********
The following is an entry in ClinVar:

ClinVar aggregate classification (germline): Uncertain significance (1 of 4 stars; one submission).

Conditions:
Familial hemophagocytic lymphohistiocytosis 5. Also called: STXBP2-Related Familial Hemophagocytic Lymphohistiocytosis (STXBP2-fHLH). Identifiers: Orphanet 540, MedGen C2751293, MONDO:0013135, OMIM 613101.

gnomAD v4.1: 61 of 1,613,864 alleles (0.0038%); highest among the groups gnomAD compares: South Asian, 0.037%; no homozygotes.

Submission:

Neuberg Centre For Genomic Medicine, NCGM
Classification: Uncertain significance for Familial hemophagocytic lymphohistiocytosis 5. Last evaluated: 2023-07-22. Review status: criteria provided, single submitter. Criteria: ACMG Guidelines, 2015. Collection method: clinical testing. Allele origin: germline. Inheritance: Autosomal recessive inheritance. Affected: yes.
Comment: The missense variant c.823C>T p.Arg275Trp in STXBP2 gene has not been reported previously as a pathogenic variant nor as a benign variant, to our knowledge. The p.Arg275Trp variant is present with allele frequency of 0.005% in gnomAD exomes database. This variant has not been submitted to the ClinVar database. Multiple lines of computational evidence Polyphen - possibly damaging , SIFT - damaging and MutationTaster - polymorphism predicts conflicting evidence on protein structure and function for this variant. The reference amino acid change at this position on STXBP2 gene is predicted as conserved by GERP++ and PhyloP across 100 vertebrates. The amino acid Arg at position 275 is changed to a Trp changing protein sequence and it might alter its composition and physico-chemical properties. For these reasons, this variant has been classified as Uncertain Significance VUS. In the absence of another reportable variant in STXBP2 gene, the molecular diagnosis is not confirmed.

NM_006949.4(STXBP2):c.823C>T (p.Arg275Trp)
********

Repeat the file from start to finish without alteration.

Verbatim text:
The following is an entry in ClinVar:

ClinVar aggregate classification (germline): Uncertain significance (1 of 4 stars; one submission).

Conditions:
Familial hemophagocytic lymphohistiocytosis 5. Also called: STXBP2-Related Familial Hemophagocytic Lymphohistiocytosis (STXBP2-fHLH). Identifiers: Orphanet 540, MedGen C2751293, MONDO:0013135, OMIM 613101.

gnomAD v4.1: 61 of 1,613,864 alleles (0.0038%); highest among the groups gnomAD compares: South Asian, 0.037%; no homozygotes.

Submission:

Neuberg Centre For Genomic Medicine, NCGM
Classification: Uncertain significance for Familial hemophagocytic lymphohistiocytosis 5. Last evaluated: 2023-07-22. Review status: criteria provided, single submitter. Criteria: ACMG Guidelines, 2015. Collection method: clinical testing. Allele origin: germline. Inheritance: Autosomal recessive inheritance. Affected: yes.
Comment: The missense variant c.823C>T p.Arg275Trp in STXBP2 gene has not been reported previously as a pathogenic variant nor as a benign variant, to our knowledge. The p.Arg275Trp variant is present with allele frequency of 0.005% in gnomAD exomes database. This variant has not been submitted to the ClinVar database. Multiple lines of computational evidence Polyphen - possibly damaging , SIFT - damaging and MutationTaster - polymorphism predicts conflicting evidence on protein structure and function for this variant. The reference amino acid change at this position on STXBP2 gene is predicted as conserved by GERP++ and PhyloP across 100 vertebrates. The amino acid Arg at position 275 is changed to a Trp changing protein sequence and it might alter its composition and physico-chemical properties. For these reasons, this variant has been classified as Uncertain Significance VUS. In the absence of another reportable variant in STXBP2 gene, the molecular diagnosis is not confirmed.

NM_006949.4(STXBP2):c.823C>T (p.Arg275Trp)